When organizing a big event, such as a sports match, a music festival, or an international conference, you need to have a crowd control plan. It’s because hundreds and thousands of people will attend the event, and you will have to ensure nothing wrong happens. In other words, having a crowd control plan, as the name says, means you will have the crowd under control.

But why is this important? Simply told because you are dealing with many different people with different characters and don’t know what may happen during the event. For example, there could be a sudden fight between two or a group of attendees because they are fans of the opposite teams playing in a football match. Or people might get lost in the venue's hallways where the event is held, looking for a toilet.

Regardless of the situation, it’s something you wouldn’t like to happen because it will negatively affect the event organization. To minimize the risk of unpredicted events, you need to learn more about the crowd at the event. Once you know what kind of people will be there, you can prepare the place by placing signs around the venue, line dividers, and securing the place.

Manage During An Event

Why Knowing The Crowd Is Important?

Many might ask why you need to know the crowd when preparing your crowd control plan. The most straightforward answer is that you will have to control the CROWD. And how can you control it if you don’t know who your crowd is?

Namely, if you organize a rock concert, you assume that most attendees will be teenagers and young adults who might get drunk and start a fight. On the other hand, if you organize a business meeting, you assume that there will be be serious businessmen who will likely not cause any unpleasant situation. If this is your first event or you need help analyzing the crowd, here are several things you should do.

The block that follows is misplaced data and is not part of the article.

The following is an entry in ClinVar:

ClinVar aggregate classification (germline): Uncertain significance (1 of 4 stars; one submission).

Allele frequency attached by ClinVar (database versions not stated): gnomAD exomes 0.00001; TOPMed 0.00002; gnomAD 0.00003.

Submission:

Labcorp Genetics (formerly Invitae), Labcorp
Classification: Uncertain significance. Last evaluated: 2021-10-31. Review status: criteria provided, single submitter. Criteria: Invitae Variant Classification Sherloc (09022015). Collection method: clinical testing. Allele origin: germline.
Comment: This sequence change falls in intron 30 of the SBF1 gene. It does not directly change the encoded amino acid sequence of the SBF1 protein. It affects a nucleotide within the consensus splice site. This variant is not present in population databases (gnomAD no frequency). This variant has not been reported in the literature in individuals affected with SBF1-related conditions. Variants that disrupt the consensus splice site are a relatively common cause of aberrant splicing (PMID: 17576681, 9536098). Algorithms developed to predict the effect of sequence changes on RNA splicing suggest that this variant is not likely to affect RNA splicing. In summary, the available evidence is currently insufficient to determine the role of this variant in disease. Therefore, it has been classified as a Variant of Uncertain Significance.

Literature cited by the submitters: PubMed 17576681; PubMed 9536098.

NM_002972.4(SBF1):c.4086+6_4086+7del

Look At The Competitors

If you are new to crowd control management, you can look at similar events your competitors have organized. In this way, you will see who has attended those events. This will help you learn what kind of people will attend your event.

Look At Your Previous Events

If you have organized similar events before and have some experience in crowd control, you can look at your past events. This will refresh your memory regarding who has attended those events. Moreover, it will show you whether or not there was an unpleasant situation and how you have dealt with that.

Ask Event Experts

If you know someone who works in the event industry and has experience organizing events, you can ask them about their audience. You can also ask them how their past events, similar to yours, have passed and if something unexpected has happened. Moreover, you can ask them for advice on what you can expect from the attendees at your event. And, if you don’t know anyone who works in the event industry, you can simply check some LinkedIn groups. You will find plenty of helpful information regarding events and crowds.
Create A Crowd Profile

Create A Crowd Profile

You can create a crowd profile once you have information about the crowd. A crow profile is similar to a buyer persona profile because it helps you gather all the information you have. That way, it will help you create an example of the typical crowd attending events like yours. For instance, you will be able to see the crowd's age range, which will help you predict their behavior during the event. If you are dealing with teenagers, you can assume all the things that might happen, such as a fight, a robbery, pushing in the queue, rushing around the hallway, etc.

Once you know your audience, you can take further steps to ensure their safety,, which is crucial for crowd control. To do that, you should consider the possible security risks, which are actually a part of the risk assessment. 

Hence, you should consider:

The hazards result from the crowds’ dynamics, such as sawing and rushing, which may cause people to fall against structures and get harmed, falling down and being stamped by the crowd, or dangerous behavior, such as throwing objects or climbing on structures.

Hazards as a result of venue or event activities include failure of equipment, a temporary structure collapse, lousy ground conditions, inadequate venue/site design, source of fire, and so on.